The medical records of 32 dogs with microscopically proven renal parenchymal disease were evaluated to characterize the associated ultrasonographic patterns and to assess the contribution of ultrasonography to the diagnosis and management in each case. Ultrasonography provided additional information on internal renal architecture in 18 dogs with radiographic evidence of structural abnormality. Ultrasonography determined the renal origin of 2 abdominal masses, defined the extent and distribution of neoplastic disease in 6 dogs, and identified kidneys not seen on survey radiographs or excretory urograms in 5 dogs because of decreased abdominal contrast or poor function. The ultrasonographic patterns were most specific for focal and multifocal or diffuse neoplasia. Ultrasonographic findings were least specific for diffuse parenchymal disease without architectural disruption such as glomerulo/interstitial nephritis, renal tubular necrosis, and nephrocalcinosis. In these cases, biopsy was recommended. Six interpretive errors were made. Four of these errors were related to the overestimation of renal pelvic and diverticular size because of confusion with medullary papilla. Two errors occurred in the diagnosis of renal lymphosarcoma, one of which was interpreted to be pyelonephritis. The other was an interpretive dilemma because of absence of hypoechoic multifocal nodules. Renal tubular necrosis was confirmed in this case.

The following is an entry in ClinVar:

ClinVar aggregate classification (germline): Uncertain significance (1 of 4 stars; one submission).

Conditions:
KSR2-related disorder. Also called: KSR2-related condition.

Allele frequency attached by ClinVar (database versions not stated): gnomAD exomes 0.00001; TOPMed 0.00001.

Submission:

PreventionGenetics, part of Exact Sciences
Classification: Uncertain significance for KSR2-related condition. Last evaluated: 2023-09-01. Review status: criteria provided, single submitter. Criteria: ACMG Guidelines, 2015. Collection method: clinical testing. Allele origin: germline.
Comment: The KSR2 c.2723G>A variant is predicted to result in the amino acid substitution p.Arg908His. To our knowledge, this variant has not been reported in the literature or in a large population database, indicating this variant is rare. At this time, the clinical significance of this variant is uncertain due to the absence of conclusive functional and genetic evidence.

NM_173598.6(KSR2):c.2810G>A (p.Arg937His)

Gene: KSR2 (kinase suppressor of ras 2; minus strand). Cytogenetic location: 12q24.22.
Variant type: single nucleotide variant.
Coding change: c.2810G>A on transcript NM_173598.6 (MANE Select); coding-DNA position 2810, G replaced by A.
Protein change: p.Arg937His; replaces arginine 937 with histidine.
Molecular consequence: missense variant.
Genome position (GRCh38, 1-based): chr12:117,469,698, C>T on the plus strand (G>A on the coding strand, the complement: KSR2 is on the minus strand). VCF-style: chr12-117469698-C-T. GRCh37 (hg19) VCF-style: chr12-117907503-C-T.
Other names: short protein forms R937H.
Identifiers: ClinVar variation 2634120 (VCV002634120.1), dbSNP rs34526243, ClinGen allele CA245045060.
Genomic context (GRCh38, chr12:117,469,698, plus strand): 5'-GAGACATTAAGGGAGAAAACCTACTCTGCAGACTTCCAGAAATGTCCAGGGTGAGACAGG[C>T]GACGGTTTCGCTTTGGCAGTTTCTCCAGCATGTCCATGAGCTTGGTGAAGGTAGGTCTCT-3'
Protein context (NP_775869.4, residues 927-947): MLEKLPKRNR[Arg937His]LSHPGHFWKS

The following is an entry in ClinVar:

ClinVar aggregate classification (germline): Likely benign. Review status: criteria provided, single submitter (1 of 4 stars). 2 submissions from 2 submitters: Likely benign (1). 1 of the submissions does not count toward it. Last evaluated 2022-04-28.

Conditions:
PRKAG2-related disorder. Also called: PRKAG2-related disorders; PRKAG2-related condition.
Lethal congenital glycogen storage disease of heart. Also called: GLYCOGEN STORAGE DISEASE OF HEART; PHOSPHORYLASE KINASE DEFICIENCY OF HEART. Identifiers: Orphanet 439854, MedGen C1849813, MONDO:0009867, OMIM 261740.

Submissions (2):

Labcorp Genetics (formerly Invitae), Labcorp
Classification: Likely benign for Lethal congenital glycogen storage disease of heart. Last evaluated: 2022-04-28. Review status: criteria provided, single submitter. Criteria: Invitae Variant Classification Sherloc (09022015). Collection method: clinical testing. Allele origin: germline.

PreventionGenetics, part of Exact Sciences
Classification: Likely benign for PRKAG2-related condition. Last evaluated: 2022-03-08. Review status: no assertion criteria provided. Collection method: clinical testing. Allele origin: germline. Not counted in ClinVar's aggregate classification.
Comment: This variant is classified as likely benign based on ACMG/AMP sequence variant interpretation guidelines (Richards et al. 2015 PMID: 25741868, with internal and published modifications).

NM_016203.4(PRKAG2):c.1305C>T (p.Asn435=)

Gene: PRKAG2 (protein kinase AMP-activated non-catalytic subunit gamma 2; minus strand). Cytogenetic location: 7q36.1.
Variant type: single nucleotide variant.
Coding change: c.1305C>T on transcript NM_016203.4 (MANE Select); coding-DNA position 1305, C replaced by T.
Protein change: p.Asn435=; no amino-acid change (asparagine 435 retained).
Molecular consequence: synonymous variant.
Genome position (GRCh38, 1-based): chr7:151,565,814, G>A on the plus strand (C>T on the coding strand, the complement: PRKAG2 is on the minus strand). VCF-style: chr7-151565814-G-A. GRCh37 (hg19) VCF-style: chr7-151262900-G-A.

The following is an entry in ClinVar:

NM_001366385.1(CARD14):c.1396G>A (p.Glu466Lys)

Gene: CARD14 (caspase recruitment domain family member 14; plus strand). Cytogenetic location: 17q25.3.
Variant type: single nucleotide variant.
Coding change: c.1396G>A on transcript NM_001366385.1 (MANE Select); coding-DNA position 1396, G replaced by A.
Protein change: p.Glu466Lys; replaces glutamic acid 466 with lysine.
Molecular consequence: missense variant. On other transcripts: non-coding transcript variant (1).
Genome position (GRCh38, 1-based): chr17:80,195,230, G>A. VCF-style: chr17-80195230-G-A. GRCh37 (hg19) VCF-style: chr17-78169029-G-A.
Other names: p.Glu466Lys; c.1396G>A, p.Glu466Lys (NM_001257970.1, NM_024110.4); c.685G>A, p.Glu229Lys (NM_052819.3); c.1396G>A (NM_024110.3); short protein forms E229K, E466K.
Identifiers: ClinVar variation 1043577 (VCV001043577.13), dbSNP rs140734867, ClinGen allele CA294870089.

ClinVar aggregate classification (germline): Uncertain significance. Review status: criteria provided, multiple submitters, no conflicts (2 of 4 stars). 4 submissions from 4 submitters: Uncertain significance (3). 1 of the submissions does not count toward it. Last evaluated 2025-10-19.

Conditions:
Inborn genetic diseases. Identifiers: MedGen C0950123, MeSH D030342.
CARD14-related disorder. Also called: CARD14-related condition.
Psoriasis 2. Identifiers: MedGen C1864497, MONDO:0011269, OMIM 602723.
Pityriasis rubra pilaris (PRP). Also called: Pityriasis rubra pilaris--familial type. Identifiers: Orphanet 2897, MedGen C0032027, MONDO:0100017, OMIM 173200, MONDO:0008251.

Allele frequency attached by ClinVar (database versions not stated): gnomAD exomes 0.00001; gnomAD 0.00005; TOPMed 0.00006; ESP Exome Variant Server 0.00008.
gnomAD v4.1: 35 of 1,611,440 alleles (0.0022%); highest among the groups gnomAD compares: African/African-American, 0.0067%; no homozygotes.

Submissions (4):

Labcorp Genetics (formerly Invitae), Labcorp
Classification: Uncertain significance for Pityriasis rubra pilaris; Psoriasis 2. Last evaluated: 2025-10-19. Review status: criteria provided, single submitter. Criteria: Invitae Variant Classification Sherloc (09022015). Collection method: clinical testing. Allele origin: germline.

|Original language||English (US)|
|Number of pages||9|
|Journal||Journal of the American Veterinary Medical Association|
|State||Published - Oct 15 1987|